While not a game changer, social tools like Facebook and Twitter have changed the way we connect with others, and that is certainly applicable to the sailing sphere. If you’re a coastal sailor, it’s not unheard of to do check-ins with family via Twitter on your phone. Keep up with that couple you met on the docks in North Carolina via Facebook. Reach out to like-minded individuals on a topic or location via various forums and Facebook pages. Heck, one could even keep up a sailing resume via LinkedIn for potential clients. The danger of these tools is the enticing seat of the armchair sailor. It’s also never been easier for the critic to come home from work, sit at his or her desk, troll the forums for someone seeking inspiration or practical advice, and proceed to kill dreams. Sometimes knowingly, sometimes innocently. I’ve frankly avoided forums lately due to my hiatus from cruising. I don’t want to become that guy. Just keep in mind that there’s a place for everyone in this community. Some folks have earned their stripes; some are still earning them. And some will never earn them and sit on the side and spout ignorance.
5) Depreciated Boat Value
I purchased my first big boat, a 1970 Cal28 flat-top, in 2002 for the whooping price of $8500. Sailboats up to the lower 30’s were going for as low as $10-15K. What’s funny is these same boats haven’t really changed value too much. If anything, some prices have gone down due to the depressed economy. Bob, over at Boat Bits, described a reader’s story that if you find a good used boat it’s likely to be snapped up quickly, so come with cash in hand. That said, in my opinion the market has only gotten better for someone interested with getting in. A five digit budget of $10K to $30K will yield an amazing amount of quality used vessel. Even under $10K there’s lots of availability. And since inflation has theoretically reduced the value of my 2002 money, the deals are even better today.
6) Lifestyle Design Is In
I’d like to say that cruising sailors defined this term before the likes of Tim Ferriss got a hold of it. But, the increasingly visible segment of society who are shaping their careers and lives with flexibility, mobility, and freedom make this idea something important to incoming live aboard sailors. The perfect example of lifestyle design was my neighbor in Charleston, SC. He was an A/C repairman. He had the capacity to do much more (education, credentials, grit) but willingly chose to be content with his limited (by most social standards) role in society. He would find an employer, who provided tools, truck, and jobs, and work for a period of one year. In his spare time during the evening he free-lanced doing A/C repair on our marina’s boats. After that one-year period, he’d quit, sell off anything too bulky to carry around, and took his liveaboard sailboat, a well-maintained O’Day 25, down south to the Caribbean for one to two years. Then he’d come back to a new location in the U.S. and repeat. He’d even move around during the year if it suited him. While the fantasy of simply writing about your adventures in a blog and earning a six-figure income is highly unlikely, there’s plenty of opportunity for folks to take advantage of the changing face of business to combine sailboat living with a career, or leverage existing technology to make traditional cruising careers more efficient and effective.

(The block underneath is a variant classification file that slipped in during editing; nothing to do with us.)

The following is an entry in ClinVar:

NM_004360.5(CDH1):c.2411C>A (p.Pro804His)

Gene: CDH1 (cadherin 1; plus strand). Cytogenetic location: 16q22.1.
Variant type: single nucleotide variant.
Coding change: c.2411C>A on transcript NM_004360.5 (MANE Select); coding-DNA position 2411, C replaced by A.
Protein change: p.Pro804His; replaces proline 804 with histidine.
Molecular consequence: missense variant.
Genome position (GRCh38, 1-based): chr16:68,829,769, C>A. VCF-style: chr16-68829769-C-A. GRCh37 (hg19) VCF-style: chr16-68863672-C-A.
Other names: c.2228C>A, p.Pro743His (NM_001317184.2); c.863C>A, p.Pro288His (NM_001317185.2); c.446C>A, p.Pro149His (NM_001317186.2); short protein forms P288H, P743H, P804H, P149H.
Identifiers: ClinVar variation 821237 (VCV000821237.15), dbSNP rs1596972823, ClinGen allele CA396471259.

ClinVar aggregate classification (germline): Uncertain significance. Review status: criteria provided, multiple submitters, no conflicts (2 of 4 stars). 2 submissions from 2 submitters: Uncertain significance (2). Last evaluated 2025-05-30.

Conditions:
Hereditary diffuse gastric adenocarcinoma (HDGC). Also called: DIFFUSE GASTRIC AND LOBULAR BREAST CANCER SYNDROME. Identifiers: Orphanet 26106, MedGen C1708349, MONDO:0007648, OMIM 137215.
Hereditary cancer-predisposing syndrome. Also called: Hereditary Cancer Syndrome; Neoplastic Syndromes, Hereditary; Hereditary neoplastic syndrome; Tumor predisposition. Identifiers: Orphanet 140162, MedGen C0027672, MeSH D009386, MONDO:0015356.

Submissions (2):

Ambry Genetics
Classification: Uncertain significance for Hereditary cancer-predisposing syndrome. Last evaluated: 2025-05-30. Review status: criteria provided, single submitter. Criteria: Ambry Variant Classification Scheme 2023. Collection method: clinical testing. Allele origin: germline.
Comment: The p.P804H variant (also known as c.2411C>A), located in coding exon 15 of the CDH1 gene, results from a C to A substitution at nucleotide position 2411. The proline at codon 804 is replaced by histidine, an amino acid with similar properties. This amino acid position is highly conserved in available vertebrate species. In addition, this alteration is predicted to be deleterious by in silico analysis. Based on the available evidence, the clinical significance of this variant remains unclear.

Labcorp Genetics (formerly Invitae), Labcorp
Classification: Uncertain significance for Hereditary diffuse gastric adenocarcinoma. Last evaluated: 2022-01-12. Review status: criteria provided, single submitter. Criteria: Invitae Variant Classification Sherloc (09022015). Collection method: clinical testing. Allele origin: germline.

7) Digitized Media
Not that it was debilitating, but in 2002 the collection of stuff aboard SeaWitch was pretty substantial. I had a hearty set of VHS tapes, a growing DVD selection in both cases and CD sleeves, the music family of your typical college student, and an appetite for reading. Space was a big problem. In 2013, I’m on a mission to downsize our media footprint, which is helpful in our home but makes me feel confident we could shift to the boat easily without a lose of lifestyle. Many of my books are purchased via Kindle, and I have plans for a digitizer in the near future to keep all of my favorites near at hand. Most all of our music is in mp3 format and on our computers and phones. Even our DVD collection is largely backed up on an external hard drive in mobile format. With little effort, my laptop and two hard drives could find their home easily aboard (and I tend to keep accessories aboard so I need not think of them.) and we’d be 90-95% established. With a handheld scanner and small-form printer, we have a tiny office ready to go! So much different than my set of four file boxes aboard a 28′ sailboat…
Convenience In Line With Simplification
Not that one needs all of these things to live aboard. Hardly. But, for those who enjoy some of the conveniences and comforts of modern living, the shift to a water-based lifestyle is much easier these days. Consider your options and feel fortunate we’re living in a Golden Era of life!